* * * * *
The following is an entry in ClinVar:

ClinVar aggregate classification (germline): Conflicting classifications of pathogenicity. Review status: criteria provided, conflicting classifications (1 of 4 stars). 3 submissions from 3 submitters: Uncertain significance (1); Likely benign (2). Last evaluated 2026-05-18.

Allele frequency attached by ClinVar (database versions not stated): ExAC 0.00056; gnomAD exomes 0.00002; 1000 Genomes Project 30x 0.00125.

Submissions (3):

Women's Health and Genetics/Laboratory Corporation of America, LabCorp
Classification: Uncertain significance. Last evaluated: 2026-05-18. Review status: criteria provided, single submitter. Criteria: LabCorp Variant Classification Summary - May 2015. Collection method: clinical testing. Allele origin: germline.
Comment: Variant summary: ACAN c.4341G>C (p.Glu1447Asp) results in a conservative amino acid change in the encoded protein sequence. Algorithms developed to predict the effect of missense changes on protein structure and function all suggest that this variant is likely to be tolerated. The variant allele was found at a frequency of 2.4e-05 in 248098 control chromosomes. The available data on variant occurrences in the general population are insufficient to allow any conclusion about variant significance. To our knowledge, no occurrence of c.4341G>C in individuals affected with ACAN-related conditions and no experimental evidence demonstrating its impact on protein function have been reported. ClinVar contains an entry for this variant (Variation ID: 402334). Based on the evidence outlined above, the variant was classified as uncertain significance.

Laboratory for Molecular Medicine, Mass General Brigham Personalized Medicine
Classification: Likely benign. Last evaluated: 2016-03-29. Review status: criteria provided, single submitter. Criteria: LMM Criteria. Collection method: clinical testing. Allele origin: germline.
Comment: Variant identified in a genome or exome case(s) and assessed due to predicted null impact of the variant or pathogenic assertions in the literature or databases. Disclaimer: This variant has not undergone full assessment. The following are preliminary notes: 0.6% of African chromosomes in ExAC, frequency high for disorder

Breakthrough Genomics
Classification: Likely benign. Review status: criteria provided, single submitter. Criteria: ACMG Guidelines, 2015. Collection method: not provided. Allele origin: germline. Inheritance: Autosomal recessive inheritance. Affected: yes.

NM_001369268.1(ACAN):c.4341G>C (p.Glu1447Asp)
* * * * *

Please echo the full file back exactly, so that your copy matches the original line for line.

The following is an entry in ClinVar:

ClinVar aggregate classification (germline): Conflicting classifications of pathogenicity. Review status: criteria provided, conflicting classifications (1 of 4 stars). 3 submissions from 3 submitters: Uncertain significance (1); Likely benign (2). Last evaluated 2026-05-18.

Allele frequency attached by ClinVar (database versions not stated): ExAC 0.00056; gnomAD exomes 0.00002; 1000 Genomes Project 30x 0.00125.

Submissions (3):

Women's Health and Genetics/Laboratory Corporation of America, LabCorp
Classification: Uncertain significance. Last evaluated: 2026-05-18. Review status: criteria provided, single submitter. Criteria: LabCorp Variant Classification Summary - May 2015. Collection method: clinical testing. Allele origin: germline.
Comment: Variant summary: ACAN c.4341G>C (p.Glu1447Asp) results in a conservative amino acid change in the encoded protein sequence. Algorithms developed to predict the effect of missense changes on protein structure and function all suggest that this variant is likely to be tolerated. The variant allele was found at a frequency of 2.4e-05 in 248098 control chromosomes. The available data on variant occurrences in the general population are insufficient to allow any conclusion about variant significance. To our knowledge, no occurrence of c.4341G>C in individuals affected with ACAN-related conditions and no experimental evidence demonstrating its impact on protein function have been reported. ClinVar contains an entry for this variant (Variation ID: 402334). Based on the evidence outlined above, the variant was classified as uncertain significance.

Laboratory for Molecular Medicine, Mass General Brigham Personalized Medicine
Classification: Likely benign. Last evaluated: 2016-03-29. Review status: criteria provided, single submitter. Criteria: LMM Criteria. Collection method: clinical testing. Allele origin: germline.
Comment: Variant identified in a genome or exome case(s) and assessed due to predicted null impact of the variant or pathogenic assertions in the literature or databases. Disclaimer: This variant has not undergone full assessment. The following are preliminary notes: 0.6% of African chromosomes in ExAC, frequency high for disorder

Breakthrough Genomics
Classification: Likely benign. Review status: criteria provided, single submitter. Criteria: ACMG Guidelines, 2015. Collection method: not provided. Allele origin: germline. Inheritance: Autosomal recessive inheritance. Affected: yes.

NM_001369268.1(ACAN):c.4341G>C (p.Glu1447Asp)